In statistics, r value correlation means correlation coefficient, which is the statistical measure of the strength of a linear relationship between two variables. If that sounds complicated, don't worry — it really isn't, and I will explain it farther down in this article. But before we get into r values, there's some background information you should understand first. Today’s media provide a steady stream of information, including reports on all the latest links that have been found by researchers. For example, recently, I heard that increased video game use can negatively affect a child’s attention span, the amount of a certain hormone in a woman’s body can predict when she will enter menopause, and the more depressed you get, the more chocolate you eat, and the more chocolate you eat, the more depressed you get (how depressing!). Some studies are truly legitimate and help improve the quality and longevity of our lives. Other studies are not so clear. For example, one study says that exercising 20 minutes three times a week is better than exercising 60 minutes one time a week, another study says the opposite, and yet another study says there is no difference. If you are a confused consumer when it comes to links and correlations, take heart; this article can help. You’ll gain the skills to dissect and evaluate research claims and make your own decisions about those headlines and sound bites that you hear each day alerting you to the latest correlation. You’ll discover what it truly means for two variables to be correlated, when a cause-and-effect relationship can be concluded, and when and how to predict one variable based on another. Picturing a relationship with a scatterplot An article in Garden Gate magazine caught my eye: “Count Cricket Chirps to Gauge Temperature.” According to the article, all you have to do is find a cricket, count the number of times it chirps in 15 seconds, add 40, and voilà! You’ve just estimated the temperature in Fahrenheit. The National Weather Service Forecast Office even puts out its own “Cricket Chirp Converter.” You enter the number of cricket chirps recorded in 15 seconds, and the converter gives you the estimated temperature in four different units, including Fahrenheit and Celsius. A fair amount of research does support the claim that frequency of cricket chirps is related to temperature. For the purpose of illustration I’ve taken only a subset of some of the data (see the table below). Cricket Chirps and Temperature Data (Excerpt) Number of Chirps (in 15 Seconds) Temperature (Fahrenheit) 18 57 20 60 21 64 23 65 27 68 30 71 34 74 39 77 Notice that each observation is composed of two variables that are tied together: the number of times the cricket chirped in 15 seconds (the X-variable) and the temperature at the time the data was collected (the Y-variable). Statisticians call this type of two-dimensional data bivariate data. Each observation contains one pair of data collected simultaneously. For example, row one of the table depicts a pair of data (18, 57). Bivariate data is typically organized in a graph that statisticians call a scatterplot. A scatterplot has two dimensions, a horizontal dimension (the X-axis) and a vertical dimension (the Y-axis). Both axes are numerical; each one contains a number line. In the following sections, I explain how to make and interpret a scatterplot. Making a scatterplot Placing observations (or points) on a scatterplot is similar to playing the game Battleship. Each observation has two coordinates; the first corresponds to the first piece of data in the pair (that’s the X coordinate; the amount that you go left or right). The second coordinate corresponds to the second piece of data in the pair (that’s the Y-coordinate; the amount that you go up or down). You place the point representing that observation at the intersection of the two coordinates. The figure below shows a scatterplot for the cricket chirps and temperature data listed in the table above. Because I ordered the data according to their X-values, the points on the scatterplot correspond from left to right to the observations given in the table, in the order listed. Interpreting a scatterplot You interpret a scatterplot by looking for trends in the data as you go from left to right: If the data show an uphill pattern as you move from left to right, this indicates a positive relationship between X and Y. As the X-values increase (move right), the Y-values increase (move up) a certain amount. If the data show a downhill pattern as you move from left to right, this indicates a negative relationship between X and Y. As the X-values increase (move right) the Y-values decrease (move down) by a certain amount. If the data don’t seem to resemble any kind of pattern (even a vague one), then no relationship exists between X and Y. One pattern of special interest is a linear pattern, where the data has a general look of a line going uphill or downhill. Looking at the figure above, you can see that a positive linear relationship does appear between number of cricket chirps and the temperature. That is, as the cricket chirps increase, the temperature increases as well. In this article I explore linear relationships only. A linear relationship between X and Y exists when the pattern of X- and Y-values resembles a line, either uphill (with a positive slope) or downhill (with a negative slope). Other types of trends may exist in addition to the uphill/downhill linear trends (for example, curves or exponential functions); however, these trends are beyond the scope of this book. The good news is that many relationships do fall under the uphill/downhill linear scenario. It's important to keep in mind that scatterplots show possible associations or relationships between two variables. However, just because your graph or chart shows something is going on, it doesn’t mean that a cause-and-effect relationship exists. For example, a doctor observes that people who take vitamin C each day seem to have fewer colds. Does this mean vitamin C prevents colds? Not necessarily. It could be that people who are more health conscious take vitamin C each day, but they also eat healthier, are not overweight, exercise every day, and wash their hands more often. If this doctor really wants to know if it’s the vitamin C that’s doing it, she needs a well-designed experiment that rules out these other factors. Quantifying linear relationships using the correlation After the bivariate data have been organized graphically with a scatterplot (see above), and you see some type of linear pattern, the next step is to do some statistics that can quantify or measure the extent and nature of the relationship. In the following, I discuss correlation, a statistic measuring the strength and direction of a linear relationship between two variables; in particular, how to calculate and interpret correlation and understand its most important properties. Calculating the correlation coefficient (r) Above, in the section “Interpreting a scatterplot,” I say data that resembles an uphill line has a positive linear relationship and data that resembles a downhill line has a negative linear relationship. However, I didn’t address the issue of weak vs. strong correlation; that is, whether or not the linear relationship was strong or weak. The strength of a linear relationship depends on how closely the data resembles a line, and of course varying levels of “closeness to a line” exist. Can one statistic measure both the strength and direction of a linear relationship between two variables? Sure! Statisticians use the correlation coefficient to measure the strength and direction of the linear relationship between two numerical variables X and Y. The correlation coefficient for a sample of data is denoted by r. You might have heard this expressed as "interpreting correlation," an "r interpretation," or a "correlation interpretation." Although the street definition of correlation applies to any two items that are related (such as gender and political affiliation), statisticians use this term only in the context of two numerical variables. The formal term for correlation is the correlation coefficient. Many different correlation measures have been created; the one used in this case is called the Pearson correlation coefficient (but from now on I’ll just call it the correlation). The formula for the correlation (r) is where n is the number of pairs of data; and are the sample means of all the x-values and all the y-values, respectively; and and are the sample standard deviations of all the x- and y-values, respectively. Use the following steps to calculate the correlation, r, from a data set: Find the mean of all the x-values () and the mean of all the y-values (). Find the standard deviation of all the x-values (call it) and the standard deviation of all the y-values (call it). For each (x, y) pair in the data set, take x minus and y minus , and multiply them together to get . Add up all the results from Step 3. Divide the sum by Divide the result by n – 1, where n is the number of (x, y) pairs. (It’s the same as multiplying by 1 over n – 1.) This gives you the correlation, r. For example, suppose you have the data set (3, 2), (3, 3), and (6, 4). You calculate the correlation coefficient r via the following steps. (Note for this data the x-values are 3, 3, 6, and the y-values are 2, 3, 4.) x̄ is 12 ÷ 3 = 4, and ȳ is 9 ÷ 3 = 3. The standard deviations are Sx = 1.73 and Sy = 1.00. The differences found in Step 3 multiplied together are: (3 – 4)(2 – 3) = (– 1)( – 1) = +1; (3 – 4)(3 – 3) = (– 1)(0) = 0; (6 – 4)(4 – 3) (2)(1) = +2. Adding the Step 3 results, you get 1 + 0 + 2 = 3. Dividing by Sx * Sy gives you 3 ÷ (1.73 * 1.00) = 3 ÷ 1.73 = 1.73. Now divide the Step 5 result by 3 – 1 (which is 2), and you get the correlation r = 0.87. How to interpret r As mentioned above, in statistics, r values represent correlations between two numerical variables. The value of r is always between +1 and –1. To interpret r value (its meaning in statistics), see which of the following values your correlation r is closest to: Exactly –1. A perfect downhill (negative) linear relationship –0.70. A strong downhill (negative) linear relationship –0.50. A moderate downhill (negative) relationship –0.30. A weak downhill (negative) linear relationship 0. No linear relationship +0.30. A weak uphill (positive) linear relationship +0.50. A moderate uphill (positive) relationship +0.70. A strong uphill (positive) linear relationship Exactly +1. A perfect uphill (positive) linear relationship If the scatterplot doesn’t show that there’s at least somewhat of a linear relationship, the correlation doesn’t mean much. Why measure the amount of linear relationship if there isn’t much of one? However, you can think of this idea of no linear relationship in two ways: 1) If no relationship at all exists, calculating the correlation doesn’t make sense because correlation only applies to linear relationships, and 2) If a strong relationship exists but it’s not linear, the correlation may be misleading, because in some cases a strong curved relationship exists. That’s why it’s critical to check out the scatterplot (a kind of r value graph) first. The above figure shows examples of what various correlations look like, in terms of the strength and direction of the relationship. Figure (a) shows a correlation of nearly +1, Figure (b) shows a correlation of –0.50, Figure (c) shows a correlation of +0.85, and Figure (d) shows a correlation of +0.15. Comparing Figures (a) and (c), you see Figure (a) is nearly a perfect uphill straight line, and Figure (c) shows a very strong uphill linear pattern (but not as strong as Figure (a)). Figure (b) is going downhill, but the points are somewhat scattered in a wider band, showing a linear relationship is present, but not as strong as in Figures (a) and (c). Figure (d) doesn’t show much of anything happening (and it shouldn’t, since its correlation is very close to 0). Many folks make the mistake of thinking that a correlation of –1 is a bad thing, indicating no relationship. Just the opposite is true! A correlation of –1 means the data are lined up in a perfect straight line, the strongest negative linear relationship you can get. The “–” (minus) sign just happens to indicate a negative relationship, a downhill line. How close is close enough to –1 or +1 to indicate a strong enough linear relationship? Most statisticians like to see correlations beyond at least +0.5 or –0.5 before getting too excited about them. Don’t expect a correlation to always be 0.99 however; remember, these are real data, and real data aren’t perfect.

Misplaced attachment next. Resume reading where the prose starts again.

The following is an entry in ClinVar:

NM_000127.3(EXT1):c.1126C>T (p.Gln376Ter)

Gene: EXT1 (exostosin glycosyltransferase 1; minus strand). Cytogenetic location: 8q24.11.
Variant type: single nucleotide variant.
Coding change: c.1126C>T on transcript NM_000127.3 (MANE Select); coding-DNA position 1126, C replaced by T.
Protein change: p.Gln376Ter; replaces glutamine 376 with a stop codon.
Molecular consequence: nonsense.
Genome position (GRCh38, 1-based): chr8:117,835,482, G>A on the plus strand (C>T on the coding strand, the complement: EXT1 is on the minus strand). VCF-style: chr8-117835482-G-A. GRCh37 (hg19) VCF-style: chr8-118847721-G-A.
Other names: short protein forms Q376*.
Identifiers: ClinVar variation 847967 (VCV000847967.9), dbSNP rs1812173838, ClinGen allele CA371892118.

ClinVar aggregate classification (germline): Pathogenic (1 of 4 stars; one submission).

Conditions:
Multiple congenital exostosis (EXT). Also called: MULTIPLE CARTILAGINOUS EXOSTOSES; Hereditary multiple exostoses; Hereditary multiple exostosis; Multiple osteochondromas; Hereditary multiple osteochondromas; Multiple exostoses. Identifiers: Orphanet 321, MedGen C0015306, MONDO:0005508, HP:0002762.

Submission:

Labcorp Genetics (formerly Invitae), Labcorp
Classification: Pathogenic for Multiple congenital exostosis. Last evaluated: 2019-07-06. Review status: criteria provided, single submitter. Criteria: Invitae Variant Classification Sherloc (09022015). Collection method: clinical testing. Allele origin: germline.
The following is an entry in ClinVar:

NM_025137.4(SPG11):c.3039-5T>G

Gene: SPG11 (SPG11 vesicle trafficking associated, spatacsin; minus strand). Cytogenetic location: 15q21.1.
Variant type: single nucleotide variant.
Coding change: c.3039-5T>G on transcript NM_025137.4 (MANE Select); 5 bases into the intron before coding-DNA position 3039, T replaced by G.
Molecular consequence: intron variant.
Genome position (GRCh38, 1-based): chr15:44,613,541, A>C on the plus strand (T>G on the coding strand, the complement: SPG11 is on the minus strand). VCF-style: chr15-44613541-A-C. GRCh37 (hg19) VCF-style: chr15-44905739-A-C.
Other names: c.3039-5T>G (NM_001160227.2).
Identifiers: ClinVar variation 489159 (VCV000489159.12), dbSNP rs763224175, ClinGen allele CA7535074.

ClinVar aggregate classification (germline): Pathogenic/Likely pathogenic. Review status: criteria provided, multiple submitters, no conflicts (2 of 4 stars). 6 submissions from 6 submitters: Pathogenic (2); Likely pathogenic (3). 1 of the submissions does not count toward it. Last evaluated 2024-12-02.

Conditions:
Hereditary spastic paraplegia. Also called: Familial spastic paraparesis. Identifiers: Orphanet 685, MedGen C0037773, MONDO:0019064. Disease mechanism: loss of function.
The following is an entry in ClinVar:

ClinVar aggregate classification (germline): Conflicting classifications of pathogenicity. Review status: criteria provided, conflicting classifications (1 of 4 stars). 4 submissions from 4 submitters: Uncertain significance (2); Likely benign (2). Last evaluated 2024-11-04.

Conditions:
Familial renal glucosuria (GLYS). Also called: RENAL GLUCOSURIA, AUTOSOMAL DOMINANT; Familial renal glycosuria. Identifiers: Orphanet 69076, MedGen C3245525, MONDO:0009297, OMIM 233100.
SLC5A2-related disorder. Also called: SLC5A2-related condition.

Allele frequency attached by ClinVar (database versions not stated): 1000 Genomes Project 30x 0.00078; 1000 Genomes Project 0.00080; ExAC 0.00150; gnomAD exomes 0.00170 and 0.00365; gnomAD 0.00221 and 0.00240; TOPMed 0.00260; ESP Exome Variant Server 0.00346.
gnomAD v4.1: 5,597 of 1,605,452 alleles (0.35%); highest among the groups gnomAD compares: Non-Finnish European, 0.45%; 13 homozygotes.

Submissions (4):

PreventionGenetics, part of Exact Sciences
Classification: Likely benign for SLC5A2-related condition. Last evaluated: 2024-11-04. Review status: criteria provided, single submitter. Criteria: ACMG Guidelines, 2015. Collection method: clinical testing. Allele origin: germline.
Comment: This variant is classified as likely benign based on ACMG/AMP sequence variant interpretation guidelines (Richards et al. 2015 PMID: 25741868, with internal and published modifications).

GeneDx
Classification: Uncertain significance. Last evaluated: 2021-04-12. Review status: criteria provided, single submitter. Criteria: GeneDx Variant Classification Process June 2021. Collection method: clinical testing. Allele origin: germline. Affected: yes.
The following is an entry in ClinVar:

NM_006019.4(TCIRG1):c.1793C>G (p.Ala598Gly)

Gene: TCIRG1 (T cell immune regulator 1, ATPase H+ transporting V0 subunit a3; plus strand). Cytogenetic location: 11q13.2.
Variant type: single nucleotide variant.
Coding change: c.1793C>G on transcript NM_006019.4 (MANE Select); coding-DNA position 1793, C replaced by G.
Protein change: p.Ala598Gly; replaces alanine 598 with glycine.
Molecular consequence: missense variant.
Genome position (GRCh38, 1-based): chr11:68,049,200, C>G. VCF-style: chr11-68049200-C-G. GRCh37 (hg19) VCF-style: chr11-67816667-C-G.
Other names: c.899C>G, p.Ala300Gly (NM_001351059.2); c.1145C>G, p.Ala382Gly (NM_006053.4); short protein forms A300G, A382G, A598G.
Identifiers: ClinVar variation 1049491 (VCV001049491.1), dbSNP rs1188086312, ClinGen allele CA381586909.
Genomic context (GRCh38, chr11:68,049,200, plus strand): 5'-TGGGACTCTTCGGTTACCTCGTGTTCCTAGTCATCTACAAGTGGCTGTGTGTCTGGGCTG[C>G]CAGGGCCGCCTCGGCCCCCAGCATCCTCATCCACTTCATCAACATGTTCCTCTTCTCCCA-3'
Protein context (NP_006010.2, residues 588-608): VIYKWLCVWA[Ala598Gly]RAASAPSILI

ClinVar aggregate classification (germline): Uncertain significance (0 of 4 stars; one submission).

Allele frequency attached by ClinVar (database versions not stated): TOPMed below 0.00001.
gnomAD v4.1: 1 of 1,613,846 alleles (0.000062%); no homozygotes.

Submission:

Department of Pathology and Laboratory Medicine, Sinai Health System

View ArticleCheat Sheet / Updated 01-19-2023